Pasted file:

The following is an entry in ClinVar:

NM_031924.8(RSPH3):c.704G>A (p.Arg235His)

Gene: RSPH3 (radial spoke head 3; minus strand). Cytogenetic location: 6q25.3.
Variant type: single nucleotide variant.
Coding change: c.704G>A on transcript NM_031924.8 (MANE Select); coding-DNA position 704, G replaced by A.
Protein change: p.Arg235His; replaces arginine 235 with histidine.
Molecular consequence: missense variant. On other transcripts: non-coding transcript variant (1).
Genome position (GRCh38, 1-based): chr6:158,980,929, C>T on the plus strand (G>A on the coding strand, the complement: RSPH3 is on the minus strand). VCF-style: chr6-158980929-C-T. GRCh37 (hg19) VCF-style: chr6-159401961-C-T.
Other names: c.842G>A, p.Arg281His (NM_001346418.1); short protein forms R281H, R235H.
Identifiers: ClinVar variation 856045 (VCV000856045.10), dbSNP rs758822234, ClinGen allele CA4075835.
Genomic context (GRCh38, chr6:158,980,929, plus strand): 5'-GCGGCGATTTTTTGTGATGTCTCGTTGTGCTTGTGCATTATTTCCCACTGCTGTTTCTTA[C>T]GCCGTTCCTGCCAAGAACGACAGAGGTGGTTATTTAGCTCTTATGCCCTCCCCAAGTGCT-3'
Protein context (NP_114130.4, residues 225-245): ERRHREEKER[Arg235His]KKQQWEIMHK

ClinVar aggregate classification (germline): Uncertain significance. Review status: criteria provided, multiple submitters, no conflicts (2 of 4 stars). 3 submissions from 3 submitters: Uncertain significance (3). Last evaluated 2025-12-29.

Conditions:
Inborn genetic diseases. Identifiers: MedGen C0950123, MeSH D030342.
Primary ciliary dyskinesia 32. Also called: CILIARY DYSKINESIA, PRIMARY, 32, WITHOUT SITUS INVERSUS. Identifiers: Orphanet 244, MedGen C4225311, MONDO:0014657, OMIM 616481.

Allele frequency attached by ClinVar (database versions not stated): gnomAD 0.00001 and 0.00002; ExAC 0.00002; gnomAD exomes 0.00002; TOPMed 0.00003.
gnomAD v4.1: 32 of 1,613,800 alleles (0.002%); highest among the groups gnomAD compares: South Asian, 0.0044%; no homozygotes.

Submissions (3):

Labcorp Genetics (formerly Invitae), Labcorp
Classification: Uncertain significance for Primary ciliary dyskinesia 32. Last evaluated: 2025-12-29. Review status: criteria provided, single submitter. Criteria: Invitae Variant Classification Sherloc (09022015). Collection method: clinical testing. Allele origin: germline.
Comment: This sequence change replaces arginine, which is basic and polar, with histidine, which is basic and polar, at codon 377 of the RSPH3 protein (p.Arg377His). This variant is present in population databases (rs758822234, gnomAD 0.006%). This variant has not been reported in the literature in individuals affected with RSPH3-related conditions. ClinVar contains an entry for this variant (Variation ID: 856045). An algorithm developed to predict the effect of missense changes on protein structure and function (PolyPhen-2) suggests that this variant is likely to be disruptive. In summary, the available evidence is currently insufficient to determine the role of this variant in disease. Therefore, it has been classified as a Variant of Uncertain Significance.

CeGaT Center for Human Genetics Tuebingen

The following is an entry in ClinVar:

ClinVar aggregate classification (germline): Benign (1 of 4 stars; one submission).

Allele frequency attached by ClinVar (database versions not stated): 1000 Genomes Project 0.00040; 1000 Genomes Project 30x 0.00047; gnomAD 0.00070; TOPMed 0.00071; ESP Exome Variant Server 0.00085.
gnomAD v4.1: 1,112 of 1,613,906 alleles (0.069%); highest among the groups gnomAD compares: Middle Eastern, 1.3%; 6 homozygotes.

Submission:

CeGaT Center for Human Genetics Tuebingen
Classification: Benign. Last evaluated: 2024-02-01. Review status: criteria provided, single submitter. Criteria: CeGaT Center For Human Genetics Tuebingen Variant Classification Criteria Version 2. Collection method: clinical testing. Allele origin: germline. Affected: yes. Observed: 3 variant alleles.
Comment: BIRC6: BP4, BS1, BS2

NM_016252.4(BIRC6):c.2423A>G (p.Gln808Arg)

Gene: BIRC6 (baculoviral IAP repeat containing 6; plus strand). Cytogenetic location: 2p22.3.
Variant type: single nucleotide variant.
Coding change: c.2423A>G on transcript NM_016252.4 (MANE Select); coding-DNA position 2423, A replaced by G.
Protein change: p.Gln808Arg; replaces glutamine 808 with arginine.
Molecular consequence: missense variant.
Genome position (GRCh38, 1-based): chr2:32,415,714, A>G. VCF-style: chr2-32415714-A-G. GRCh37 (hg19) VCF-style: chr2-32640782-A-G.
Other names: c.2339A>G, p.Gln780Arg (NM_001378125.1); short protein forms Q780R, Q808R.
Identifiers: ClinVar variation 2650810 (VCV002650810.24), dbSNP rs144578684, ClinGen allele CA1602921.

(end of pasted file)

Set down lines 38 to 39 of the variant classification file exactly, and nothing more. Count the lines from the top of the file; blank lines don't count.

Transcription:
Genome position (GRCh38, 1-based): chr2:32,415,714, A>G. VCF-style: chr2-32415714-A-G. GRCh37 (hg19) VCF-style: chr2-32640782-A-G.
Other names: c.2339A>G, p.Gln780Arg (NM_001378125.1); short protein forms Q780R, Q808R.